(July 13, 2009) – An Egyptian Muslim woman was killed in a German courtroom by a man convicted of insulting her religion. The brutal killing of the pregnant Marwa Al Sherbini, 32, raised a lot of questions about the rise of right wing fanatics in Europe. Al Sherbini was stabbed 18 times by a German man of Russian descent, formally identified only as Axel W, last week as she was about to give evidence against him as he appealled against his conviction for calling her a “terrorist” for her wearing the headscarf (hijab). While the German authorities focus on court security, we ask, what about the underlying problem – the motivation behind the attack. Al Jazeera’s Inside story discusses the motivation behind the killing of Marwa al-Sherbini. Inside Story discusses with guests: Maleiha Malik, a professor of law at King’s college London, and author of “Anti Muslim prejudice: past and present”; Sulaiman Wilms, a media spokes person for European Muslim council and editor of the German language newspaper and Douglas Murray, a director of the centre for social cohesion, and author of “Neoconservatism: why we need...

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Ethnic clashes in Urumqi, China

(July 12, 2009) – On Sunday, July 5th in Urumqi, the capital of China’s western Xinjiang region, thousands of minority ethnic Uighur residents marched, demanding a government investigation into an earlier incident – a brawl between Han Chinese and Uighurs in a toy factory in Shaoguan that ended with at least two Uighur deaths. Sometime during the July 5th protest the situation became very violent – (See the Big Picture at...

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Who will “make the world a better place” now?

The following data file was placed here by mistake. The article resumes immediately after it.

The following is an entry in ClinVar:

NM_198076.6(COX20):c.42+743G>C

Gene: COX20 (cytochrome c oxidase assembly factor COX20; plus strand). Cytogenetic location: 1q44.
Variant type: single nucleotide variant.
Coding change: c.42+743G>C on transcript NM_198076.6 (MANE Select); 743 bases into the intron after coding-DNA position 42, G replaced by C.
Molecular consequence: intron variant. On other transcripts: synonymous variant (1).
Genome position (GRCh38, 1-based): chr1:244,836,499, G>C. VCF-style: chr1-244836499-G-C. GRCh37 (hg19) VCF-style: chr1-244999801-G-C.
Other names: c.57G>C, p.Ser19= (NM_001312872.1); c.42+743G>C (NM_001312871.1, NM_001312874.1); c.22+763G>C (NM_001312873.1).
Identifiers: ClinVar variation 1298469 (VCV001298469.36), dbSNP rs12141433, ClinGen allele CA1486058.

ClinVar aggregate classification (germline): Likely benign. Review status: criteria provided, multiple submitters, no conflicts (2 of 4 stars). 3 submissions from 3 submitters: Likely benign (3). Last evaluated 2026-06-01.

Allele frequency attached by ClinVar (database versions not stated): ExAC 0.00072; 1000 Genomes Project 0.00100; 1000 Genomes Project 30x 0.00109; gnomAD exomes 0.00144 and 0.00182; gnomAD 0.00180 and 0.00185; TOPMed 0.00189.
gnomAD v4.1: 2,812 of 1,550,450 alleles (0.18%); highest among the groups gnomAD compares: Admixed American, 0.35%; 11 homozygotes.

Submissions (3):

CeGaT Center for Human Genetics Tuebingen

By Steve Utterwulghe and Abou El Mahassine Fassi-Fihri (July 11, 2009) – In the hours following Michael Jackson’s death, people around the globe shared common pain, resuscitated old vinyl records stored in their basements and stayed up later than usual watching 1980s VHS or Youtube videos of Thriller and Billy Jean. Michael Jackson was adored by a wide spectrum of global society across racial, religious and generational divides. And as news of the circumstances of his death frenetically emerges, tributes are being paid in Los Angeles, Seoul, Algiers, Mumbai and even Tehran, if discreetly. Now that the media have saturated their publics with coverage of Michael Jackson’s death, one needs to reflect on and appreciate the unifying values that Michael Jackson’s music managed to generate over his forty five years in the public arena, and acknowledge the potential that music in general can have in facilitating dialogue between individuals and nations. Music, and arts and culture in general, know no borders and have unified people for centuries. Music touches the soul and the heart in a very profound way. Michael Jackson, through his talent, has done his part in a very powerful fashion. Michael Jackson’s lyrics and beat have had a transformative effect on their global audience, especially in America where they managed to transcend the black and white music divide. In one of his songs, Black or White,...